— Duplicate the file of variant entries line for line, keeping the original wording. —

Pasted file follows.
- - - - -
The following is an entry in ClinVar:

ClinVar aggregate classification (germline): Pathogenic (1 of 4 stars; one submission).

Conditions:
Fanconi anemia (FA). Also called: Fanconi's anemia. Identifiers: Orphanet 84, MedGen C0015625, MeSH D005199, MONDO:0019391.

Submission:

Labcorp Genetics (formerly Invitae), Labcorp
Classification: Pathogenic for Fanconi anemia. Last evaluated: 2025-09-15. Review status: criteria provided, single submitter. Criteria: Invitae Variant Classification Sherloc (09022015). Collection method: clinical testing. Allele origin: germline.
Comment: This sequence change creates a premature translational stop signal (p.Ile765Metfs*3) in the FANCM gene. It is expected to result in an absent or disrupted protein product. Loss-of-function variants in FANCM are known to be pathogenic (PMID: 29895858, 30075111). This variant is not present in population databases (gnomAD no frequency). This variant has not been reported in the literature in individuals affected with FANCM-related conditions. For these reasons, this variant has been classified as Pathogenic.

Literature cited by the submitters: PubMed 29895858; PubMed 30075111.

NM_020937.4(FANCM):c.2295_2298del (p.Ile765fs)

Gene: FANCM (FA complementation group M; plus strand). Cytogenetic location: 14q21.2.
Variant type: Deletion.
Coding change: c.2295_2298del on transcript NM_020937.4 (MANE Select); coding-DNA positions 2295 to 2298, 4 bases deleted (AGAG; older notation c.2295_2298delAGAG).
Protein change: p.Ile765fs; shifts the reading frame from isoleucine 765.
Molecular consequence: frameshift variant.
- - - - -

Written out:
The following is an entry in ClinVar:

ClinVar aggregate classification (germline): Pathogenic (1 of 4 stars; one submission).

Conditions:
Fanconi anemia (FA). Also called: Fanconi's anemia. Identifiers: Orphanet 84, MedGen C0015625, MeSH D005199, MONDO:0019391.

Submission:

Labcorp Genetics (formerly Invitae), Labcorp
Classification: Pathogenic for Fanconi anemia. Last evaluated: 2025-09-15. Review status: criteria provided, single submitter. Criteria: Invitae Variant Classification Sherloc (09022015). Collection method: clinical testing. Allele origin: germline.
Comment: This sequence change creates a premature translational stop signal (p.Ile765Metfs*3) in the FANCM gene. It is expected to result in an absent or disrupted protein product. Loss-of-function variants in FANCM are known to be pathogenic (PMID: 29895858, 30075111). This variant is not present in population databases (gnomAD no frequency). This variant has not been reported in the literature in individuals affected with FANCM-related conditions. For these reasons, this variant has been classified as Pathogenic.

Literature cited by the submitters: PubMed 29895858; PubMed 30075111.

NM_020937.4(FANCM):c.2295_2298del (p.Ile765fs)

Gene: FANCM (FA complementation group M; plus strand). Cytogenetic location: 14q21.2.
Variant type: Deletion.
Coding change: c.2295_2298del on transcript NM_020937.4 (MANE Select); coding-DNA positions 2295 to 2298, 4 bases deleted (AGAG; older notation c.2295_2298delAGAG).
Protein change: p.Ile765fs; shifts the reading frame from isoleucine 765.
Molecular consequence: frameshift variant.